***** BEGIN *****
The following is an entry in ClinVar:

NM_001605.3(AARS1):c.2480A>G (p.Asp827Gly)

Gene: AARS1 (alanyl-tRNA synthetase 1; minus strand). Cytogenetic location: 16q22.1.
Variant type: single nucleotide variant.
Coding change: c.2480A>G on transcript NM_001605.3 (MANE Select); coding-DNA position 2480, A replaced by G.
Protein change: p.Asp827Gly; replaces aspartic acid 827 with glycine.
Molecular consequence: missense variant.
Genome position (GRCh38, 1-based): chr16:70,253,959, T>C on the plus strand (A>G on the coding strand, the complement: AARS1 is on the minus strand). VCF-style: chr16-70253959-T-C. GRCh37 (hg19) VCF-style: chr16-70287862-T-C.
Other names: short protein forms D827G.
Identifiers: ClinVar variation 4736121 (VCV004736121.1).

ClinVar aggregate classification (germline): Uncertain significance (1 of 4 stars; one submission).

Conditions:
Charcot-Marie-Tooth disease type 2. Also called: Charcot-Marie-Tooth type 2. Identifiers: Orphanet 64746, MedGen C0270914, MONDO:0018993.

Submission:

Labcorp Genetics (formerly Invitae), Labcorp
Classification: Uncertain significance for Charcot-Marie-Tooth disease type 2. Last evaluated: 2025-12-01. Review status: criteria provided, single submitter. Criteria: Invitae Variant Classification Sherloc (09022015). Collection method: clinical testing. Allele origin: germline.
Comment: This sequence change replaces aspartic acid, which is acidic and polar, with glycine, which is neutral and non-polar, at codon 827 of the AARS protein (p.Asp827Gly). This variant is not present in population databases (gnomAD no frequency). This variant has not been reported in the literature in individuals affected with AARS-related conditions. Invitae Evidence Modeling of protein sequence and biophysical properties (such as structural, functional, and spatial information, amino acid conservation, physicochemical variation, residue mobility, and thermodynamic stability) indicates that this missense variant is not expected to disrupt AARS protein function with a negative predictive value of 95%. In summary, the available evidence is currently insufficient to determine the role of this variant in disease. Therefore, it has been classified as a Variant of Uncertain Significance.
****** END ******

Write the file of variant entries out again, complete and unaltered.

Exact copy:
The following is an entry in ClinVar:

NM_001605.3(AARS1):c.2480A>G (p.Asp827Gly)

Gene: AARS1 (alanyl-tRNA synthetase 1; minus strand). Cytogenetic location: 16q22.1.
Variant type: single nucleotide variant.
Coding change: c.2480A>G on transcript NM_001605.3 (MANE Select); coding-DNA position 2480, A replaced by G.
Protein change: p.Asp827Gly; replaces aspartic acid 827 with glycine.
Molecular consequence: missense variant.
Genome position (GRCh38, 1-based): chr16:70,253,959, T>C on the plus strand (A>G on the coding strand, the complement: AARS1 is on the minus strand). VCF-style: chr16-70253959-T-C. GRCh37 (hg19) VCF-style: chr16-70287862-T-C.
Other names: short protein forms D827G.
Identifiers: ClinVar variation 4736121 (VCV004736121.1).

ClinVar aggregate classification (germline): Uncertain significance (1 of 4 stars; one submission).

Conditions:
Charcot-Marie-Tooth disease type 2. Also called: Charcot-Marie-Tooth type 2. Identifiers: Orphanet 64746, MedGen C0270914, MONDO:0018993.

Submission:

Labcorp Genetics (formerly Invitae), Labcorp
Classification: Uncertain significance for Charcot-Marie-Tooth disease type 2. Last evaluated: 2025-12-01. Review status: criteria provided, single submitter. Criteria: Invitae Variant Classification Sherloc (09022015). Collection method: clinical testing. Allele origin: germline.
Comment: This sequence change replaces aspartic acid, which is acidic and polar, with glycine, which is neutral and non-polar, at codon 827 of the AARS protein (p.Asp827Gly). This variant is not present in population databases (gnomAD no frequency). This variant has not been reported in the literature in individuals affected with AARS-related conditions. Invitae Evidence Modeling of protein sequence and biophysical properties (such as structural, functional, and spatial information, amino acid conservation, physicochemical variation, residue mobility, and thermodynamic stability) indicates that this missense variant is not expected to disrupt AARS protein function with a negative predictive value of 95%. In summary, the available evidence is currently insufficient to determine the role of this variant in disease. Therefore, it has been classified as a Variant of Uncertain Significance.